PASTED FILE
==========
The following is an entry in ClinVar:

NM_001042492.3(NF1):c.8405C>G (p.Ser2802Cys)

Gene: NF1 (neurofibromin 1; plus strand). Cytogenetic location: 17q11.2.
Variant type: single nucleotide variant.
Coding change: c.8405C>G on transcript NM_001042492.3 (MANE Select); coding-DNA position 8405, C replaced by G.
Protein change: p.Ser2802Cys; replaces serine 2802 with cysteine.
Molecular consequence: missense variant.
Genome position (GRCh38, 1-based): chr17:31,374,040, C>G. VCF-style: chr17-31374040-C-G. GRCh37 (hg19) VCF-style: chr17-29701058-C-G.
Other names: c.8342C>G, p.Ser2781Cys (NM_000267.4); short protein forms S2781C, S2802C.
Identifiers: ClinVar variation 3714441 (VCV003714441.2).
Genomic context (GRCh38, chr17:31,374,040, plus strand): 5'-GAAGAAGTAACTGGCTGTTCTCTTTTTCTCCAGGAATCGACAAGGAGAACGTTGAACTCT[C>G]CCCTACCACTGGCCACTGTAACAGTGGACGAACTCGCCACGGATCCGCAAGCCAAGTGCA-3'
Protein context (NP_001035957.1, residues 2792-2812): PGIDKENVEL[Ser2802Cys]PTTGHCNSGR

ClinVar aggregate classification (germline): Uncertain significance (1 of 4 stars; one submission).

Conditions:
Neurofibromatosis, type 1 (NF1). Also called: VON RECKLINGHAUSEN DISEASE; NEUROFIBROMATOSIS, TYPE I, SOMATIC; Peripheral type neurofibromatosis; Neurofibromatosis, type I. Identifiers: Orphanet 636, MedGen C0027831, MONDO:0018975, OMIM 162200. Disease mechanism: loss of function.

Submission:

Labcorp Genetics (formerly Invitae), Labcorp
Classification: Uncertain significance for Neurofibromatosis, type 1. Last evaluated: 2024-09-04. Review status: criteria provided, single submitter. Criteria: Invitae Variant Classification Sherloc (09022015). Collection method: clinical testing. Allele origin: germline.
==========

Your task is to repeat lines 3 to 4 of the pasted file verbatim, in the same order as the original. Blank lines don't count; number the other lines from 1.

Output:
Gene: NF1 (neurofibromin 1; plus strand). Cytogenetic location: 17q11.2.
Variant type: single nucleotide variant.